Great Blue Heron

Great Blue Heron

In one pond there were a few lemna-streaked Wood Ducks paddling around, and a Great Blue Heron standing sentinel on a log,

Hooded Merganser

Hooded Merganser

At another pond I found what turned out to be the Bird of the Day, a Hooded Merganser, a female I suspect. It certainly wasn’t a full breeding plumage male. It was driving itself purposefully through the thick Lemna and every now and then eagerly seizing upon something, it was hard to make out exactly what, although on one occasion both the merganser and I saw something small make a flipping movement and the merganser reacted in a flash, darted and grabbed a small frog; one gulp – yum!Hooded Merganser-2

From the anonymity of my parked car I enjoyed watching the merganser for quite a while until a tractor pulling a load of hay, or maybe it was Shredded Wheat, rolled noisily by causing it to take flight.Hooded Merganser-3

Pied-billed Grebe

23 July 2015. Morriston ON. There is a pond in this once-quaint village, which I intend to visit every spring but never seem to get around to doing so. Pied-billed Grebes nest there; I’m sure of it. On the two occasions I’ve visited it in late summer, I’ve seen a small group of them paddling around. I really must make the effort next April.

It’s not the visuals of Pied-billed Grebes that attract me; they look like waterlogged chickens, it’s their maniacal almost depraved spring territorial ‘song’. Variously described as: “ …a series of cooing notes… run into slower paced, gulping clucks that can fade away” (National Geographic); or according to Pete Dunne “…a loud wild-sounding keening that incorporates bleating coos and mournful wails…. Like someone blowing a satisfying series of toots into a handkerchief.” (click here for more on Pete Dunne). It’s on my things-to-do list to be visual and auditory witness to this performance. I’ve mentally ear-marked this pond as a best bet.

Unlike the village in general whose heart has been severed by a very busy arterial road and is now just a rather grubby, traffic-light controlled chasm; the pond is a pretty place and worth a diversion from the road race. No doubt a post-glacial kettle lake it would, in the normal course of things, be a rather static body of water. But, flanked by pricey homes it has been beautified to fulfill residents’ expectations of a village pond. It has a couple of small docks suitable for after-dinner dreaming, a spraying fountain and expanses of white water lilies. It can be a good place to watch Great Blue and Green Herons as I noted in an earlier post. (click here to read it)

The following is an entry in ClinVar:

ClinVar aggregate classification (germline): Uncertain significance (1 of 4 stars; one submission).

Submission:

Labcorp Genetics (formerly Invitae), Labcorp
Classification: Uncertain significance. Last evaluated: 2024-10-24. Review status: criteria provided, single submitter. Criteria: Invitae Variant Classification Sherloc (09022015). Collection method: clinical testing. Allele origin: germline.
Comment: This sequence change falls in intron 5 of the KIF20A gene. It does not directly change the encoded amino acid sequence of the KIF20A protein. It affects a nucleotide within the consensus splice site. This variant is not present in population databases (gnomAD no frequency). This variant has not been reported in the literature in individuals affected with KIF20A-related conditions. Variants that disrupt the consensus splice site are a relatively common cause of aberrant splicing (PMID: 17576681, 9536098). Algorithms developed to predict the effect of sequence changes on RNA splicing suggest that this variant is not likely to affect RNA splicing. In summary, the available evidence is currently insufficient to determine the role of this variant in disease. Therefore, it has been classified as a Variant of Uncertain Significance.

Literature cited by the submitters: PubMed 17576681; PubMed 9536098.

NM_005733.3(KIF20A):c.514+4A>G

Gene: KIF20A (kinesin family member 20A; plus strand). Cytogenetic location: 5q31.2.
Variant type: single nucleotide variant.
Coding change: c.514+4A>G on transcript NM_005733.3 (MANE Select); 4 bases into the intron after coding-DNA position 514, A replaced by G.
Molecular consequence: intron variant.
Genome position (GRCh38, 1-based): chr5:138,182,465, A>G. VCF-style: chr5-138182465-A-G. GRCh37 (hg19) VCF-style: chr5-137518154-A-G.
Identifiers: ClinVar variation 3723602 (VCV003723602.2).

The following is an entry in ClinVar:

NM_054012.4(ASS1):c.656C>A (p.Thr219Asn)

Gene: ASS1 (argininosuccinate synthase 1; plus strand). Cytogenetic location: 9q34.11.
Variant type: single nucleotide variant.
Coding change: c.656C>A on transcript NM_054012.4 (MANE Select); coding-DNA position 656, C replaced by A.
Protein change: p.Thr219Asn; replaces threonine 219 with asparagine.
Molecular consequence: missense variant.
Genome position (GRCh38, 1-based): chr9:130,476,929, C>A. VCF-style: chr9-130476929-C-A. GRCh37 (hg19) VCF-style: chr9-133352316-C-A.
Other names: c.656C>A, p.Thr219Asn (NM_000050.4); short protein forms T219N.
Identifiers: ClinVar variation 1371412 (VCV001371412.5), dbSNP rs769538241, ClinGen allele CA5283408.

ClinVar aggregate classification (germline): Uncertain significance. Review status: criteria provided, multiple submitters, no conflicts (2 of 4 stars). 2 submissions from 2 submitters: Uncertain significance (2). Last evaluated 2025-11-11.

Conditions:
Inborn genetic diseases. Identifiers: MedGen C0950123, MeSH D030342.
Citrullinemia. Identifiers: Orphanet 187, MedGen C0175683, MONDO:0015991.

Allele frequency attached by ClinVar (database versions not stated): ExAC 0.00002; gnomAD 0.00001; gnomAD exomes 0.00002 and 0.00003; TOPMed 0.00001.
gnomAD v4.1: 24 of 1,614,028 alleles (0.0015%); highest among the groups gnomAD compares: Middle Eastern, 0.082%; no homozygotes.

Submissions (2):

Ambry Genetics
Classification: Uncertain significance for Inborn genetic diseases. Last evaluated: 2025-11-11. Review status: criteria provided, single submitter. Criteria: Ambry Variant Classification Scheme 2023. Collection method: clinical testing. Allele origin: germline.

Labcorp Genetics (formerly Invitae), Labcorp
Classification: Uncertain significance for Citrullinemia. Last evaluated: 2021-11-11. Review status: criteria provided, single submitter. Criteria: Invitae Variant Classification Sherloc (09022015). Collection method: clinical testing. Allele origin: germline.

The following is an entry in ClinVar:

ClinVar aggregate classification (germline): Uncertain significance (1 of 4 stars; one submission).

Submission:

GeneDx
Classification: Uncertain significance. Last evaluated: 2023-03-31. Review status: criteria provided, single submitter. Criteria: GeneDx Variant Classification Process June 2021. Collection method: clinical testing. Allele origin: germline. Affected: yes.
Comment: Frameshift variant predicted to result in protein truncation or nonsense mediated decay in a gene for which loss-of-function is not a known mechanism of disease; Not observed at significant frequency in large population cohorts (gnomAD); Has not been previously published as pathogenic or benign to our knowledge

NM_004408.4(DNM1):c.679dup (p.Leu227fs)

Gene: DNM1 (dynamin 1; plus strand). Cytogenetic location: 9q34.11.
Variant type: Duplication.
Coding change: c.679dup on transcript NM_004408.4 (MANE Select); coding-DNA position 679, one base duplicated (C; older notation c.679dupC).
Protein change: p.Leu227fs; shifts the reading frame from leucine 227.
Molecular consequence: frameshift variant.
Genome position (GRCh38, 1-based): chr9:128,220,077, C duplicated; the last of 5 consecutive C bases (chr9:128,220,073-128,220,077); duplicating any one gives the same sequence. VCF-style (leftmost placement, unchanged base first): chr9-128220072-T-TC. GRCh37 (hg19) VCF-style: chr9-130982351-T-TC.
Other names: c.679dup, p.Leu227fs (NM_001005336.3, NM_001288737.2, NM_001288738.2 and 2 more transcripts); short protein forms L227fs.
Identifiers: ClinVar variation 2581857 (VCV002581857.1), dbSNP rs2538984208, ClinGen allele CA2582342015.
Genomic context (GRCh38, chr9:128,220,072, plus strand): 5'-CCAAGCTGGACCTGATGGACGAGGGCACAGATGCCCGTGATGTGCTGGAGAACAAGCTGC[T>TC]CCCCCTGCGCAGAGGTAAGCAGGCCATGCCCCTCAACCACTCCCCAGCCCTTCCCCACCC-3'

I stopped there in the middle of the day today and sure enough there were four Pied Billed Grebes; two adults and I assume two chicks. They kept their distance as they always do. So, with my limited camera power, I was unable to get any really good shots but here’s a few rather long-distance shots from today and one taken elsewhere in late winter and which may help illustrate why I describe them as looking like waterlogged chickens.

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(Visible only on the website, not if you’re reading this as an email.)

Ruby-throated Hummingbird

21 July 2015. Burlington ON. Are these the dog days of summer? I think so and Wikipedia agrees, defining them as the sultry days of July and August. It’s not much of a time for active birding but, from my back door, I still hear the two wrens I referred to a month or so ago. The Winter Wren sings just as stridently every morning and I caught a glimpse of him today, he may even have adopted the few backyard gardens immediately south of us as his own

This evening as we enjoyed a late outdoor dinner we both caught a slip of movement along fringe edge of an old cedar, in unison we exclaimed, ‘Hummingbird!’ We don’t see many in this urban jungle – but then, I suppose if we can get Winter Wrens, then why not a Ruby-throated Hummingbird? We followed it for a minute or so as it sipped from the dusty-blue flowers of Russian Sage until it buzzed overhead and landed behind us on an almost invisible twig. It seemed to be willing us to go away, and then I realized that’s exactly what it was waiting for, we were sitting too close to our wonderfully chaotic tangle of storm-battered Scarlet Bee-balm or Monarda didyma. Those bright tubes almost certainly hold what the hummingbird wanted to get at.

Scarlet Bee-balm

Scarlet Bee-balm

Last January, I wrote at some length about the hummingbirds I met in Panama. It is a large family of over three hundred species, arguably centred in Ecuador and well represented throughout Latin America. So it is, in my humble opinion, something of a privilege that a member of this extraordinary New-World family of birds should grace us with their presence every summer.